Separation of powers concerns, along with the need to prevent frivolous prosecutions, played a critical part in the Clayton decision. The opinion of the Florida Court of Appeals was permeated with the concern that "disgruntled or ambitious" prosecutors might take advantage of nebulous ethical rules to intimidate or obtain revenge against judges. (167) Terming the case a "classic example of ... misuse of the judicial process for political purposes," (168) the court concluded its holding by "observ[ing] that the complete independence of the judiciary of this country is essential to the preservation of the Constitution." (169) The court stated further that "'[i]t should never be forgotten that one of the first charges contained in the Declaration of Independence was that the tyrannical sovereign ... made Judges dependent on his Will alone, for the tenure of their offices.'" (170) Therefore, in order to protect the constitutional separation of powers, the Clayton court required proof of a corrupt motive where a judge was charged with common law misfeasance as opposed to an offense defined by statute. (171)
Likewise, in Serstock, the Minnesota Supreme Court cited separation of powers concerns in dismissing a case brought against a deputy city attorney. (172) Although the city attorney's office was part of the executive rather than the judicial branch, any prosecution predicated on violations of the code of legal ethics implicated the courts' authority over disciplinary actions against attorneys. (173) Specifically, the court was "concerned that adopting the Code of Professional Responsibility or the Rules on Professional Conduct as a guideline for the misconduct statute would disrupt [the] court's sole authority to determine attorney discipline." (174) In other words, prosecution of public attorneys for ethical violations alone would, at least under some circumstances, place prosecutors or lower courts in the position of arbiters of legal ethics, and would undermine the Supreme Court's exclusive jurisdiction to construe ethical rules. (175)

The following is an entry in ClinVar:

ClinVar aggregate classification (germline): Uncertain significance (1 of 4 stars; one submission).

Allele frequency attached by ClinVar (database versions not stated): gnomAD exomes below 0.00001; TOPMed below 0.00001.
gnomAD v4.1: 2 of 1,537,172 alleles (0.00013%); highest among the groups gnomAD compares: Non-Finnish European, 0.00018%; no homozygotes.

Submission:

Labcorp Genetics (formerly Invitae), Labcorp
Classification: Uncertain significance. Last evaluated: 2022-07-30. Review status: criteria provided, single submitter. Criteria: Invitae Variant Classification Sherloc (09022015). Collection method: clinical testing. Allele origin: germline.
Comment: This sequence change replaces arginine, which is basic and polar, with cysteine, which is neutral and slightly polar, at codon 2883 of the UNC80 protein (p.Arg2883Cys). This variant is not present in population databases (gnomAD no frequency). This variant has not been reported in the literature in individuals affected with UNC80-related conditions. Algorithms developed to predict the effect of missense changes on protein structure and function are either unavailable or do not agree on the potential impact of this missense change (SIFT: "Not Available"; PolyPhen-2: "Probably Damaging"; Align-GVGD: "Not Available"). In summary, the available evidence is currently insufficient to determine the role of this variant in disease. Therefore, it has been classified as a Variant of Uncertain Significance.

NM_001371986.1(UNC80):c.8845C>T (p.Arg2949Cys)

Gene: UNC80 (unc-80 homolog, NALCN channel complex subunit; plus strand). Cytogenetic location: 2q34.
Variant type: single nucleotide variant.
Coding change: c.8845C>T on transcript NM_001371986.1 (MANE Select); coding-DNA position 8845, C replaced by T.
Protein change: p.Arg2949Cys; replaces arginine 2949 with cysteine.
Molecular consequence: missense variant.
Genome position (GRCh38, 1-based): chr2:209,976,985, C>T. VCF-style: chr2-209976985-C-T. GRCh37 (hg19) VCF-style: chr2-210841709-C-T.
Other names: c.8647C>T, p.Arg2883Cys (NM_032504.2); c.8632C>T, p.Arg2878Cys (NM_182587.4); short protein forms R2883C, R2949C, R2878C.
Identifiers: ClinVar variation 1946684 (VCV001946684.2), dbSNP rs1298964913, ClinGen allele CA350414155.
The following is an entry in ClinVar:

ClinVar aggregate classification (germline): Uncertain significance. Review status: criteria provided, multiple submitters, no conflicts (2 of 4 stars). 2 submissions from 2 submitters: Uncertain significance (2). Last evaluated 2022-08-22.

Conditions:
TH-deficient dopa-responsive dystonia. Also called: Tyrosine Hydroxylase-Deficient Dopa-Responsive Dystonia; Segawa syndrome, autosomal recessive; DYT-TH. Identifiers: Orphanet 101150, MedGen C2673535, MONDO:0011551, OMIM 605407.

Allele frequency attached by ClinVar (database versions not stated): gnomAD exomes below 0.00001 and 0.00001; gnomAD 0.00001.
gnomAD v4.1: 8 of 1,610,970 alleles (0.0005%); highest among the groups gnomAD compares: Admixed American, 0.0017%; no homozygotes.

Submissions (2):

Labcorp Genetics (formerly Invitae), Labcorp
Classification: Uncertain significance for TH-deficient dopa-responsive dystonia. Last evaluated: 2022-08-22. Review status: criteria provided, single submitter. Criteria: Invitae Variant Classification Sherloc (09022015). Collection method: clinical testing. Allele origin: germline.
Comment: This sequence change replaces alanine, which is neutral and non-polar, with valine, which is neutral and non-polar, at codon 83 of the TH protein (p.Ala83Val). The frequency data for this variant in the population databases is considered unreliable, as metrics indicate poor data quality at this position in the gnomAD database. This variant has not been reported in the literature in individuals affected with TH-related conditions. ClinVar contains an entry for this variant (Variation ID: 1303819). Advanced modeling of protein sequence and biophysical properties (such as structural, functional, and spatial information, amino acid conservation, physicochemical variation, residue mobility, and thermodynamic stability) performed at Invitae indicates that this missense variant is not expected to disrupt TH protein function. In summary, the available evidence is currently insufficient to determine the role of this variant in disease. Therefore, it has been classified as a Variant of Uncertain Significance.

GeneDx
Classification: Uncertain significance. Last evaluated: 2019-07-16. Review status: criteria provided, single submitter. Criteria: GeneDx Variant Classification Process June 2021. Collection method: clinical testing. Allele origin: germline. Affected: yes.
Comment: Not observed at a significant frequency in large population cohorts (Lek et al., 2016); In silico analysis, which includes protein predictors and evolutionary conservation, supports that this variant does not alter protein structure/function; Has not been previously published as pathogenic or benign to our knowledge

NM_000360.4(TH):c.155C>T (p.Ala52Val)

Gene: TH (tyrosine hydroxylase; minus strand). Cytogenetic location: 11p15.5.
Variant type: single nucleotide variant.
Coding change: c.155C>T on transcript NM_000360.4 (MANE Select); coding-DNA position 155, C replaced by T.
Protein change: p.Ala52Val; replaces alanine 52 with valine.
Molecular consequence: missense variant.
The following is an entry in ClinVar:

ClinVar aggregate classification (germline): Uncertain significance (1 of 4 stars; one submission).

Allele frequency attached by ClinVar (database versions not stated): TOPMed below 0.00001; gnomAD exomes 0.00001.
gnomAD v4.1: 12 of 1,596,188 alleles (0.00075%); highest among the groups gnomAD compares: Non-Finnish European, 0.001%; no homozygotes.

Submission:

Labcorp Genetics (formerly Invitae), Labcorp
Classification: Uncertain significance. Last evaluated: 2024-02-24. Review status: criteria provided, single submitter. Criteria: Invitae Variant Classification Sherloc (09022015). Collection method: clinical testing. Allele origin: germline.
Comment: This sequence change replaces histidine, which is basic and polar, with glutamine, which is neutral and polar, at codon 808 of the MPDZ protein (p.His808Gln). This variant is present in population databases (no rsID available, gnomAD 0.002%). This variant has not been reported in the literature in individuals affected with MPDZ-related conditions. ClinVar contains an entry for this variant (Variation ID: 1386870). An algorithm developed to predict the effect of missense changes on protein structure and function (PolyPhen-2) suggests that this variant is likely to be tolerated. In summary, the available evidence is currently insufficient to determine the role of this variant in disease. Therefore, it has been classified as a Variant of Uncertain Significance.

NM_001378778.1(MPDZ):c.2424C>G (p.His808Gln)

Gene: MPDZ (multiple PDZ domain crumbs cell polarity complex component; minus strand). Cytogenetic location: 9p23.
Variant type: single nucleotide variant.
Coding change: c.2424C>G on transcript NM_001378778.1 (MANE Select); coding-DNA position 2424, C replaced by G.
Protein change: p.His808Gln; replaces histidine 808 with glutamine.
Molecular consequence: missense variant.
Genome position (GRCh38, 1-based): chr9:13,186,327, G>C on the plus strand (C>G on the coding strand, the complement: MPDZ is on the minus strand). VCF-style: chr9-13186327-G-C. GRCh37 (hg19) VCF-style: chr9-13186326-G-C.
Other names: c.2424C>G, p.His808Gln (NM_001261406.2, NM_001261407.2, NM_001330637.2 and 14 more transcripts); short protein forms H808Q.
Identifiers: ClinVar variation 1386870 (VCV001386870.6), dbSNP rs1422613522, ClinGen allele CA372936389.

In Chvala and Jensen, though, the Wisconsin Court of Appeals, whose decisions were affirmed by the Supreme Court of Wisconsin, held that separation of powers did not bar prosecution of legislators for violation of the legislative code of ethics. In Chvala, the defendants, who were members of the Wisconsin State Senate, contended that the separation of powers doctrine precluded them from being prosecuted for violating Senate policies regarding the personal use of legislative staff, (176) The Court of Appeals, however, determined that the separation of powers considerations relevant to prosecution of legislators were embodied in the "speech and debate" clause of the Wisconsin Constitution, which protected only acts integral to the legislative process. (177) Accordingly, the court found that the use of Wisconsin Senate staff for private campaign work, in violation of Senate ethical rules, was not an activity protected by the speech and debate clause. (178)
The Wisconsin Court of Appeals also engaged in an analysis of whether the prosecution of legislators for violating internal rules would infringe on the legislature's "core zone of exclusive authority," either through executive interference with the legislature's functioning or through the judicial interpretation of legislative rules. (179) It determined that, since the rules in question involved public funds and were not integral to the legislative process, they fell within a zone of power shared by the executive branch. (180) Moreover, because the legislative rules were clear on their face, their interpretation by the courts would violate no constitutional prerogative of the legislature. (181) The companion case of State v. Jensen, (182) which involved substantially similar prosecutions directed at members of the Wisconsin House of Representatives, engaged in an identical analysis and came to the same conclusions with respect to House rules. (183)